As many people on this blog are well aware, commutations are handed out very rarely. Several times, I have reviewed applications and recommended that (a prior) Governor release an individual or restore their civil rights, based on numerous letters that attest to community support and the convicted person’s significant change over the years, only to be told it wasn’t enough. I hate it when these decisions are used as a political football, because the reasoning can’t be made public.

    That said, it is laughable for Richard Irvin to make excuses when he’s trying to make Pritzker wear the jacket for past misdeeds. Good luck with that.


  12. - Pundent - Monday, Feb 7, 22 @ 1:01 pm:

    =Richard Irvin defends the folks because these people have constitutionally protected right to an attorney and representation.=

    Isn’t his choice to be a criminal defense attorney at Irvin’s sole discretion? I mean there are other areas of the law that he could choose to practice. Would we be having this same discussion if he was a patent attorney?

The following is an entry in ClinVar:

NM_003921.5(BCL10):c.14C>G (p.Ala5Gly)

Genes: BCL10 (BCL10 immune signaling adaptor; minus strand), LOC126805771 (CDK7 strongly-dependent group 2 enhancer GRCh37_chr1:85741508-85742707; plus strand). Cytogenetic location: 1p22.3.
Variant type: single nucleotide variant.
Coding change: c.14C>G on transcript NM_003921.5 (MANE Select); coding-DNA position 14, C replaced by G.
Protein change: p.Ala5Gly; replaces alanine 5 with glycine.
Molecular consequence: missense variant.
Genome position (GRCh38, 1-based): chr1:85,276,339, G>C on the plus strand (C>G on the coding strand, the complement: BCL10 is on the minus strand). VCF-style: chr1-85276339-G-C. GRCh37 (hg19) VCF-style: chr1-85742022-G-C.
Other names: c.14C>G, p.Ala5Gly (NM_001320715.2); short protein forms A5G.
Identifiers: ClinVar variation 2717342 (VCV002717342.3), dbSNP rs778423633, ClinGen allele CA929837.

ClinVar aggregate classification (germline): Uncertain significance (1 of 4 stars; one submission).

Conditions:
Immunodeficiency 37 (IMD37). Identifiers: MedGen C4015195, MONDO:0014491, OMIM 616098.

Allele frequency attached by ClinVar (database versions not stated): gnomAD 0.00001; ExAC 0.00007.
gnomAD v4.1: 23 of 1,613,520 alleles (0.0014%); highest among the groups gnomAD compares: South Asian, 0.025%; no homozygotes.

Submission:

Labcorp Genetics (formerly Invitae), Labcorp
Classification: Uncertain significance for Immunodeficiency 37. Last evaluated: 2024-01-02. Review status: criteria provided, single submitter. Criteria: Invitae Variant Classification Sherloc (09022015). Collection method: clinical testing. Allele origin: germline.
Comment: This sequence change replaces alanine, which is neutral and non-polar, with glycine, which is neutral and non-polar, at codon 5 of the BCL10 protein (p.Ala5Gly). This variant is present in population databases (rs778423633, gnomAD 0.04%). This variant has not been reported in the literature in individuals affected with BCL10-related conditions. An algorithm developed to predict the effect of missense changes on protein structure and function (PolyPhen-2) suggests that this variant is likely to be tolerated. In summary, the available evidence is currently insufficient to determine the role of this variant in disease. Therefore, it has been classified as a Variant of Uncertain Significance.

13. - David Agnew - Monday, Feb 7, 22 @ 1:04 pm:

    Solid punch and a cheap but effective counterpunch. The mayor’s answer that he “represents the Constitution” shows his ego. The better answer is: Everyone deserves an effective legal defense in our system. And as someone who was both a prosecutor and a private attorney, I know that JB’s actions here ….


  14. - MisterJayEm - Monday, Feb 7, 22 @ 1:08 pm:

    “Richard Irvin defends the folks because these people have constitutionally protected right to an attorney and representation.”

    But Irvin was in no way obligated to represent *those* clients. That was entirely a choice that Irvin made of his own free will.

    If you have any doubt, ask Irvin how eagerly he would have represented those defendants and their constitutional rights if they’d told him that they couldn’t pay his fees.

    Irvin made a choice and choices have consequences.

    – MrJM


  15. - Interesting - Monday, Feb 7, 22 @ 1:10 pm: